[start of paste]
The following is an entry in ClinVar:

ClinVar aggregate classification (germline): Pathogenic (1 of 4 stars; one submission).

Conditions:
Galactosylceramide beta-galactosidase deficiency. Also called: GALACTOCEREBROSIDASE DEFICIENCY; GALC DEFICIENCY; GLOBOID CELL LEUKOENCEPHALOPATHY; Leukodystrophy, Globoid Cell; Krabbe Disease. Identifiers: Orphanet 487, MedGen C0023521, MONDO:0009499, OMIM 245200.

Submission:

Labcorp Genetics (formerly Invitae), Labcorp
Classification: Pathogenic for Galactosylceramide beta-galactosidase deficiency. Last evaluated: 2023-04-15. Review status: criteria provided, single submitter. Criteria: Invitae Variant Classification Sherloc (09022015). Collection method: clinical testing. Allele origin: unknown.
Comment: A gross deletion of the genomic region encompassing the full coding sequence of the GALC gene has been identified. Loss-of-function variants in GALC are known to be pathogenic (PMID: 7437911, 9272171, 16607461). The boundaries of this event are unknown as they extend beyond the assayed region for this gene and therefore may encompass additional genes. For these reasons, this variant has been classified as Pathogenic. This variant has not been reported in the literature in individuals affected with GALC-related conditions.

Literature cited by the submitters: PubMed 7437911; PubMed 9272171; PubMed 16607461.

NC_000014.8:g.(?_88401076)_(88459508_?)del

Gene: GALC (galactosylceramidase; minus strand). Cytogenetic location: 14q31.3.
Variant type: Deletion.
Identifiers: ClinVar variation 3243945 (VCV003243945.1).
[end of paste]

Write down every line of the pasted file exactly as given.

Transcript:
The following is an entry in ClinVar:

ClinVar aggregate classification (germline): Pathogenic (1 of 4 stars; one submission).

Conditions:
Galactosylceramide beta-galactosidase deficiency. Also called: GALACTOCEREBROSIDASE DEFICIENCY; GALC DEFICIENCY; GLOBOID CELL LEUKOENCEPHALOPATHY; Leukodystrophy, Globoid Cell; Krabbe Disease. Identifiers: Orphanet 487, MedGen C0023521, MONDO:0009499, OMIM 245200.

Submission:

Labcorp Genetics (formerly Invitae), Labcorp
Classification: Pathogenic for Galactosylceramide beta-galactosidase deficiency. Last evaluated: 2023-04-15. Review status: criteria provided, single submitter. Criteria: Invitae Variant Classification Sherloc (09022015). Collection method: clinical testing. Allele origin: unknown.
Comment: A gross deletion of the genomic region encompassing the full coding sequence of the GALC gene has been identified. Loss-of-function variants in GALC are known to be pathogenic (PMID: 7437911, 9272171, 16607461). The boundaries of this event are unknown as they extend beyond the assayed region for this gene and therefore may encompass additional genes. For these reasons, this variant has been classified as Pathogenic. This variant has not been reported in the literature in individuals affected with GALC-related conditions.

Literature cited by the submitters: PubMed 7437911; PubMed 9272171; PubMed 16607461.

NC_000014.8:g.(?_88401076)_(88459508_?)del

Gene: GALC (galactosylceramidase; minus strand). Cytogenetic location: 14q31.3.
Variant type: Deletion.
Identifiers: ClinVar variation 3243945 (VCV003243945.1).